[ntp:questions] Re: program to test actual resolution of Linux?

Danny Mayer mayer at gis.net
Thu Sep 11 21:50:07 UTC 2003


Ulrich Windl <Ulrich.Windl at RZ.Uni-Regensburg.DE> wrote in message news:<m33cf4vgmn.fsf at pc5234.klinik.uni-regensburg.de>...
> "David L. Mills" <mills at udel.edu> writes:
> 
> Dave,
> 
> for practical use: Does it make any difference? The only way to
> observe the system clock is by making system calls. If you see just
> nanoseconds or multiples of it, you may assume the clock has no better
> resolution. Did I think wrong?
> 
> > 
> > While the procedure reads the clock several times, it is a bit more
> > tricky than first apparent. Some kernels (nanokernel/microkernel at
> > least from here) require Lamport's happens-before relation be rigorously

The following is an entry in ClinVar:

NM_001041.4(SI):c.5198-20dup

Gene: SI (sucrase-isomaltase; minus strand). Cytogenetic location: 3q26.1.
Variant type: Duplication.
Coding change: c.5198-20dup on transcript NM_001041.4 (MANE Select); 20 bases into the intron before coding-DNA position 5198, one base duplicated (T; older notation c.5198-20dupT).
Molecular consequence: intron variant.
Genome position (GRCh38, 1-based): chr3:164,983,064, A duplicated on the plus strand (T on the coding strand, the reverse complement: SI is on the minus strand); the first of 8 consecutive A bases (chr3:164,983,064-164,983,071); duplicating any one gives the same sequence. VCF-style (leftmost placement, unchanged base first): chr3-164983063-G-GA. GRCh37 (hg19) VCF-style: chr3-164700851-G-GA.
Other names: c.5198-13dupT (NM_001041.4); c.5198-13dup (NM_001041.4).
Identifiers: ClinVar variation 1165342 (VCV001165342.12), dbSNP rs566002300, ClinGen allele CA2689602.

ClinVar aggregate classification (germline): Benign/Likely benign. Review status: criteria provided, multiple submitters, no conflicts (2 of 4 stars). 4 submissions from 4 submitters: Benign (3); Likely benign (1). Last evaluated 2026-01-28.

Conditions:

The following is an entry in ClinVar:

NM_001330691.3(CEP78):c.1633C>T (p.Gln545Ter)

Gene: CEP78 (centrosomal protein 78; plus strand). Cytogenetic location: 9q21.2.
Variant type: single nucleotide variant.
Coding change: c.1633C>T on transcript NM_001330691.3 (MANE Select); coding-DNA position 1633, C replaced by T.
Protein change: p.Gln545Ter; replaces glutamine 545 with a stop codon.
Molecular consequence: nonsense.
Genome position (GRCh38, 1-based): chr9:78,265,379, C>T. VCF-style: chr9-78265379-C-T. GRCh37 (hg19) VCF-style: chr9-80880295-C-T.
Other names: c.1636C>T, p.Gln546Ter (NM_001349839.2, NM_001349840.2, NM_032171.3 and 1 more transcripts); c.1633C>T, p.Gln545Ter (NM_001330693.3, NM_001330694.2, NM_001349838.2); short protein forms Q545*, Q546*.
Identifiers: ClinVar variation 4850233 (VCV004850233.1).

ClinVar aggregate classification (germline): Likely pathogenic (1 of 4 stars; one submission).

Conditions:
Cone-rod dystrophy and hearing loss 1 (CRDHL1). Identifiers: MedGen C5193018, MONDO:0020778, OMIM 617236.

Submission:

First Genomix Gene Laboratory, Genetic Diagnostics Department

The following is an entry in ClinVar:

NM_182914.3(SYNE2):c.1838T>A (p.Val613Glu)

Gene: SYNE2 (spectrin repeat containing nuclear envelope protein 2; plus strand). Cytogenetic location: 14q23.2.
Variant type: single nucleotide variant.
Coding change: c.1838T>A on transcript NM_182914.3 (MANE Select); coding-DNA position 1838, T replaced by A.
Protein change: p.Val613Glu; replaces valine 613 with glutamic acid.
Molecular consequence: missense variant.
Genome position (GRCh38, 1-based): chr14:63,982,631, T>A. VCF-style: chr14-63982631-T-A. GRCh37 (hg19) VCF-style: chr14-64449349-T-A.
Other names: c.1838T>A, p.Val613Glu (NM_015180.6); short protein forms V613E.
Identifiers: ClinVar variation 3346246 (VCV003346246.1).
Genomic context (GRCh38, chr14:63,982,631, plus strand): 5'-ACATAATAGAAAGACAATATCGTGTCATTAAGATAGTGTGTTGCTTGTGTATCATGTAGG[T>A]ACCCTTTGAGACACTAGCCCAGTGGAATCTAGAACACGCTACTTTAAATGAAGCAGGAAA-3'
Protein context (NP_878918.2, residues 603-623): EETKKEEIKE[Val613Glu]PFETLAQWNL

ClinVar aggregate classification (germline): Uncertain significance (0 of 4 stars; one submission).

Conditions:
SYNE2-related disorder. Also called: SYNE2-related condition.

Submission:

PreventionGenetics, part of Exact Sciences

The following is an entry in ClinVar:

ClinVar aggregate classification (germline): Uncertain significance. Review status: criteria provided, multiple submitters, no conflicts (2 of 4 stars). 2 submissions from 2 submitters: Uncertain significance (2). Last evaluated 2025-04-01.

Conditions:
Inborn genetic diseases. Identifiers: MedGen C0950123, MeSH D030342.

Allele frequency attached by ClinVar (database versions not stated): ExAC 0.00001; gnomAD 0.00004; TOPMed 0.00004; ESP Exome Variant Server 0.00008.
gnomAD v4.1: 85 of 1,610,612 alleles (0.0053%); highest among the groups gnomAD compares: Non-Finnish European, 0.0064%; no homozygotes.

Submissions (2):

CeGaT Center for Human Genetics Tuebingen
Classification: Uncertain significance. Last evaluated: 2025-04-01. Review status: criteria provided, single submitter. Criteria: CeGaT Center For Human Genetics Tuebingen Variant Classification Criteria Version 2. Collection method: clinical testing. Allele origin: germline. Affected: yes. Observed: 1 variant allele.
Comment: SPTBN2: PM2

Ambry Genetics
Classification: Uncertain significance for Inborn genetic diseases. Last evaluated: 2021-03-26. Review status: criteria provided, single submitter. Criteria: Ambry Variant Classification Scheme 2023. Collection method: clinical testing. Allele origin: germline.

> > defended, so if the clock counter is really gross, like old Sun 500
> > microseconds, and the clock is read several times during that clock
> > tick, the time advances by une unit (nano or micro) for each read.
> 
> For my hardware this has never been a problem, because you cannot
> execute two system calls within the same nanosecond. Even for a
> microsecond you need a really fast machine. Still, the
> time-compression is only temporary, right? I mean the amount is
> returned to the user but the system clock doesn't get that amount
> added.
> 
> Regards,
> Ulrich
> 
> > Unless detected and avoided, this could mislead the results. Time is so
> > fickle and intricate.
> > 
> > Dave
> > 

It's worse than that. The topic subject has no real meaning. You cannot
measure ACTUAL resolution. You can only estimate it with some error range.
Moreover the act of measuring interferes with what is being measured.
See Heisenberg's Uncertainty Principle for details. Things like standard
deviation are important here. Standard CPU clocks can also fluctuate in
their 'tick'. CPU manufacturers have to test that before they ship the
chip. That doesn't mean that they won't ship chips that wildly vary. There
was a recent discussion of this issue. Jeff Mogul, who has more information
that I do had responded to that discussion.

Danny



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